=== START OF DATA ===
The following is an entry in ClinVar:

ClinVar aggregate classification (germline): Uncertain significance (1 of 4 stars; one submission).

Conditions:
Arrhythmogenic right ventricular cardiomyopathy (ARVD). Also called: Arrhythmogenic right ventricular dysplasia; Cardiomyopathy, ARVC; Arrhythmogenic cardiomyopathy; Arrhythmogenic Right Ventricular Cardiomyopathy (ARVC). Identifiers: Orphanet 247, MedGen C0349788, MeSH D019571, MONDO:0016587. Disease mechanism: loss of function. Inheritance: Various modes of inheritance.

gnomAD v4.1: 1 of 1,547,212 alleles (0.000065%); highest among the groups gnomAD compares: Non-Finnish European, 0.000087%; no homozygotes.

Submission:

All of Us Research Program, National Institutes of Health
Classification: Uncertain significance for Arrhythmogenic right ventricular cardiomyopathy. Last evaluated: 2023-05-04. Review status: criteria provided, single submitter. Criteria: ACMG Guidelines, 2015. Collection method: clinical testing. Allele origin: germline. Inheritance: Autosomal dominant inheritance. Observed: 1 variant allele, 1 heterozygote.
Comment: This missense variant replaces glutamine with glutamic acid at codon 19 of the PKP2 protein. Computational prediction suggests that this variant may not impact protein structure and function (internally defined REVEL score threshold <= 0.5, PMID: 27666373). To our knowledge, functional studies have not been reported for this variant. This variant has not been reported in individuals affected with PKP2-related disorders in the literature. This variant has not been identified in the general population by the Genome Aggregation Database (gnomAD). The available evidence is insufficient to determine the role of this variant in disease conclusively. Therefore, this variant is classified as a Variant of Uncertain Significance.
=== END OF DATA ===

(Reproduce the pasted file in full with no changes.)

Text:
The following is an entry in ClinVar:

ClinVar aggregate classification (germline): Uncertain significance (1 of 4 stars; one submission).

Conditions:
Arrhythmogenic right ventricular cardiomyopathy (ARVD). Also called: Arrhythmogenic right ventricular dysplasia; Cardiomyopathy, ARVC; Arrhythmogenic cardiomyopathy; Arrhythmogenic Right Ventricular Cardiomyopathy (ARVC). Identifiers: Orphanet 247, MedGen C0349788, MeSH D019571, MONDO:0016587. Disease mechanism: loss of function. Inheritance: Various modes of inheritance.

gnomAD v4.1: 1 of 1,547,212 alleles (0.000065%); highest among the groups gnomAD compares: Non-Finnish European, 0.000087%; no homozygotes.

Submission:

All of Us Research Program, National Institutes of Health
Classification: Uncertain significance for Arrhythmogenic right ventricular cardiomyopathy. Last evaluated: 2023-05-04. Review status: criteria provided, single submitter. Criteria: ACMG Guidelines, 2015. Collection method: clinical testing. Allele origin: germline. Inheritance: Autosomal dominant inheritance. Observed: 1 variant allele, 1 heterozygote.
Comment: This missense variant replaces glutamine with glutamic acid at codon 19 of the PKP2 protein. Computational prediction suggests that this variant may not impact protein structure and function (internally defined REVEL score threshold <= 0.5, PMID: 27666373). To our knowledge, functional studies have not been reported for this variant. This variant has not been reported in individuals affected with PKP2-related disorders in the literature. This variant has not been identified in the general population by the Genome Aggregation Database (gnomAD). The available evidence is insufficient to determine the role of this variant in disease conclusively. Therefore, this variant is classified as a Variant of Uncertain Significance.